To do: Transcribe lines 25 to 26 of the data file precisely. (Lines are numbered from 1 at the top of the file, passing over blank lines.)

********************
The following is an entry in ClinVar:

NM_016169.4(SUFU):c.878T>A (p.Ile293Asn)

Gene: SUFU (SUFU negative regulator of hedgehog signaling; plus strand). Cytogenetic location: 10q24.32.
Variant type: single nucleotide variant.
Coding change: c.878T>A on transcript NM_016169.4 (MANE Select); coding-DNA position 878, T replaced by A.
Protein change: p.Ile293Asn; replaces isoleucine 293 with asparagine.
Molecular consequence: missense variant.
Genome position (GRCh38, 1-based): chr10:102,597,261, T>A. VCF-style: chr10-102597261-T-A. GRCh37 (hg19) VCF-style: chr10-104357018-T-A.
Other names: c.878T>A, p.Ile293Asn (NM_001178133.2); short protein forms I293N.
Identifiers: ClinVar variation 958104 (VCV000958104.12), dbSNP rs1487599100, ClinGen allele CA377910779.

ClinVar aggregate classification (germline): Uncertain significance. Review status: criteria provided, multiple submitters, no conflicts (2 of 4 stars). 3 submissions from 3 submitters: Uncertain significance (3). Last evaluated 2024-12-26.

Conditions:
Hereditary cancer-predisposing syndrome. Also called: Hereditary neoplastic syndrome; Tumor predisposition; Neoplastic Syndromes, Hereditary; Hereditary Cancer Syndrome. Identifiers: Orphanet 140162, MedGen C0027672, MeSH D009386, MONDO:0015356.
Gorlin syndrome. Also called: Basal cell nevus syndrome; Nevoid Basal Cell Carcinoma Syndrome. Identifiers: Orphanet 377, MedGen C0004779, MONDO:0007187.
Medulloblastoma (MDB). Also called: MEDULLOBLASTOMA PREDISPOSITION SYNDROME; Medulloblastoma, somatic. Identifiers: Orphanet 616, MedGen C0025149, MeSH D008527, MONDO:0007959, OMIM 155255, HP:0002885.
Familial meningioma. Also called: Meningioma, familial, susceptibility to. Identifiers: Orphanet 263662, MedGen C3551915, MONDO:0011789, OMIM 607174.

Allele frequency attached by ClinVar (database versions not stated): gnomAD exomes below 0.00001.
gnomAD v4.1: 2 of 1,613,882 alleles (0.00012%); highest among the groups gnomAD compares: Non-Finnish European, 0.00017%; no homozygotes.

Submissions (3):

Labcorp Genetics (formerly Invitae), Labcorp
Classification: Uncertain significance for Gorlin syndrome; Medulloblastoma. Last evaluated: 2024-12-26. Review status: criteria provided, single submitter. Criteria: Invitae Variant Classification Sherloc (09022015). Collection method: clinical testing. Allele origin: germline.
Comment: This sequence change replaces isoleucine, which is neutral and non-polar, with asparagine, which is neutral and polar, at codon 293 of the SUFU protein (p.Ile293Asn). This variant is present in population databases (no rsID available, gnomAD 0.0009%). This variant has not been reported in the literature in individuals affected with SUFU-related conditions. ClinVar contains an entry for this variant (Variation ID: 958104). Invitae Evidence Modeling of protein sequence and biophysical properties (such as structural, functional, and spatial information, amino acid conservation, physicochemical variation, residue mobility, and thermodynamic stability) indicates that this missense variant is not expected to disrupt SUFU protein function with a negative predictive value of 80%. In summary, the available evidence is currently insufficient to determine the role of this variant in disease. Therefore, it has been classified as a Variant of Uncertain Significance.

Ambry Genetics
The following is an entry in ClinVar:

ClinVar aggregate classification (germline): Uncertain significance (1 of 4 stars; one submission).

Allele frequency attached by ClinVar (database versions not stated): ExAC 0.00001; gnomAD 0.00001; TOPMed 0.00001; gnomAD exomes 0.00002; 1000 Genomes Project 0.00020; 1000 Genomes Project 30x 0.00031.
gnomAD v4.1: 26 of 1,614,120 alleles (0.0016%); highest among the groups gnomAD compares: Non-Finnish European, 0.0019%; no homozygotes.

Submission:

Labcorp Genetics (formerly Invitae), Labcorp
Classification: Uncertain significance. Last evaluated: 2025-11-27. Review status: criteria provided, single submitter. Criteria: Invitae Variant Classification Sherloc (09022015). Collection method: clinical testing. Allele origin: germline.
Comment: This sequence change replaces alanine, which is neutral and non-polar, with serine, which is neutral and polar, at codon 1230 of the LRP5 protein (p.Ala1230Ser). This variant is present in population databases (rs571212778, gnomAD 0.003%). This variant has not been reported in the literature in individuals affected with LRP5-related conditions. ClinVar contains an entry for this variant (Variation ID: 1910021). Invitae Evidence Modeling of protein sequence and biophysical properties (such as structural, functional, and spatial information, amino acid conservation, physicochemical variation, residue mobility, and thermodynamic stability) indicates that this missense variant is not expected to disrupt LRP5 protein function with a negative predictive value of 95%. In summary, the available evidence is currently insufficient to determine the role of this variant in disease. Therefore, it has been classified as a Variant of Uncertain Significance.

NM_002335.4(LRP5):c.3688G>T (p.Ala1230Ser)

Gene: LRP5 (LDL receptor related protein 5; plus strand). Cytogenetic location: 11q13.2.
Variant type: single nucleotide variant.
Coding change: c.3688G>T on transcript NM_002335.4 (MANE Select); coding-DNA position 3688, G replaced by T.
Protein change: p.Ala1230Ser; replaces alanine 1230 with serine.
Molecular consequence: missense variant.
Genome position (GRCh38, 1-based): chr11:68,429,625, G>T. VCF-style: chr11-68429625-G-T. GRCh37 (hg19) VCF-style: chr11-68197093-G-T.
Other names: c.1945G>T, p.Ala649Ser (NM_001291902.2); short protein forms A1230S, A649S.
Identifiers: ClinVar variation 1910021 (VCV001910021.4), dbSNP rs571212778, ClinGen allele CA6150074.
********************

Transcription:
ClinVar aggregate classification (germline): Uncertain significance (1 of 4 stars; one submission).

Allele frequency attached by ClinVar (database versions not stated): ExAC 0.00001; gnomAD 0.00001; TOPMed 0.00001; gnomAD exomes 0.00002; 1000 Genomes Project 0.00020; 1000 Genomes Project 30x 0.00031.